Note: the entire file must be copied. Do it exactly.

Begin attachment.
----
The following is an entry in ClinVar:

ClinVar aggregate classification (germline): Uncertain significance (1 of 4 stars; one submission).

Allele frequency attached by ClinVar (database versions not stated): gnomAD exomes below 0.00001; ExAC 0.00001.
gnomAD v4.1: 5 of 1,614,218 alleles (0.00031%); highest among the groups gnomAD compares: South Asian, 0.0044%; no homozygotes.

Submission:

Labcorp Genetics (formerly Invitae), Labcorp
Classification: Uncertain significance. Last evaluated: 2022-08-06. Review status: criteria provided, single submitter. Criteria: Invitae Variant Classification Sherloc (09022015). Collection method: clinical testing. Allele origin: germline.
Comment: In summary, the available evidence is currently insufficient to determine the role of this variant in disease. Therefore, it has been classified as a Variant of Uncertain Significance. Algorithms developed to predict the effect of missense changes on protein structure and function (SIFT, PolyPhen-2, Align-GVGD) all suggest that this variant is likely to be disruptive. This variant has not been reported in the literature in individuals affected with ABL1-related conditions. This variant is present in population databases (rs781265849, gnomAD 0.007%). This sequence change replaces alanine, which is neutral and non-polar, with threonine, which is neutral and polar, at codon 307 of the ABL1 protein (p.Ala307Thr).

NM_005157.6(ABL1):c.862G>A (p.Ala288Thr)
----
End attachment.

The following is an entry in ClinVar:

ClinVar aggregate classification (germline): Uncertain significance (1 of 4 stars; one submission).

Allele frequency attached by ClinVar (database versions not stated): gnomAD exomes below 0.00001; ExAC 0.00001.
gnomAD v4.1: 5 of 1,614,218 alleles (0.00031%); highest among the groups gnomAD compares: South Asian, 0.0044%; no homozygotes.

Submission:

Labcorp Genetics (formerly Invitae), Labcorp
Classification: Uncertain significance. Last evaluated: 2022-08-06. Review status: criteria provided, single submitter. Criteria: Invitae Variant Classification Sherloc (09022015). Collection method: clinical testing. Allele origin: germline.
Comment: In summary, the available evidence is currently insufficient to determine the role of this variant in disease. Therefore, it has been classified as a Variant of Uncertain Significance. Algorithms developed to predict the effect of missense changes on protein structure and function (SIFT, PolyPhen-2, Align-GVGD) all suggest that this variant is likely to be disruptive. This variant has not been reported in the literature in individuals affected with ABL1-related conditions. This variant is present in population databases (rs781265849, gnomAD 0.007%). This sequence change replaces alanine, which is neutral and non-polar, with threonine, which is neutral and polar, at codon 307 of the ABL1 protein (p.Ala307Thr).

NM_005157.6(ABL1):c.862G>A (p.Ala288Thr)